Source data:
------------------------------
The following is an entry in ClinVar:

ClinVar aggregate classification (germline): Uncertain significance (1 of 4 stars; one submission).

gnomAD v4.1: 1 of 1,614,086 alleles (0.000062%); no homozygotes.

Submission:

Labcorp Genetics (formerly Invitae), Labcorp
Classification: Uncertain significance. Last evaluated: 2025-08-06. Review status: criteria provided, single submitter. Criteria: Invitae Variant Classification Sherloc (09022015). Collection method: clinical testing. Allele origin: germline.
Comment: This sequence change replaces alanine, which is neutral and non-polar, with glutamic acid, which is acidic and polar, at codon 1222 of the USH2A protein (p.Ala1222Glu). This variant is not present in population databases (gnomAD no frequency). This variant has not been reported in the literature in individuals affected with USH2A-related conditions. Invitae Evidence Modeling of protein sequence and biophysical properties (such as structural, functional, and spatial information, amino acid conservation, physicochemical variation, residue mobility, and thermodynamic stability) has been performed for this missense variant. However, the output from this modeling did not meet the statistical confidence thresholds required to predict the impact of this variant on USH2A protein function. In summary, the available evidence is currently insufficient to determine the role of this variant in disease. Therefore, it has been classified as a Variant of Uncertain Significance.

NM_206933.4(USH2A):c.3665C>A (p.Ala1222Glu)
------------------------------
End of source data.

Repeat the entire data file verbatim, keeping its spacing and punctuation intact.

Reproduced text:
The following is an entry in ClinVar:

ClinVar aggregate classification (germline): Uncertain significance (1 of 4 stars; one submission).

gnomAD v4.1: 1 of 1,614,086 alleles (0.000062%); no homozygotes.

Submission:

Labcorp Genetics (formerly Invitae), Labcorp
Classification: Uncertain significance. Last evaluated: 2025-08-06. Review status: criteria provided, single submitter. Criteria: Invitae Variant Classification Sherloc (09022015). Collection method: clinical testing. Allele origin: germline.
Comment: This sequence change replaces alanine, which is neutral and non-polar, with glutamic acid, which is acidic and polar, at codon 1222 of the USH2A protein (p.Ala1222Glu). This variant is not present in population databases (gnomAD no frequency). This variant has not been reported in the literature in individuals affected with USH2A-related conditions. Invitae Evidence Modeling of protein sequence and biophysical properties (such as structural, functional, and spatial information, amino acid conservation, physicochemical variation, residue mobility, and thermodynamic stability) has been performed for this missense variant. However, the output from this modeling did not meet the statistical confidence thresholds required to predict the impact of this variant on USH2A protein function. In summary, the available evidence is currently insufficient to determine the role of this variant in disease. Therefore, it has been classified as a Variant of Uncertain Significance.

NM_206933.4(USH2A):c.3665C>A (p.Ala1222Glu)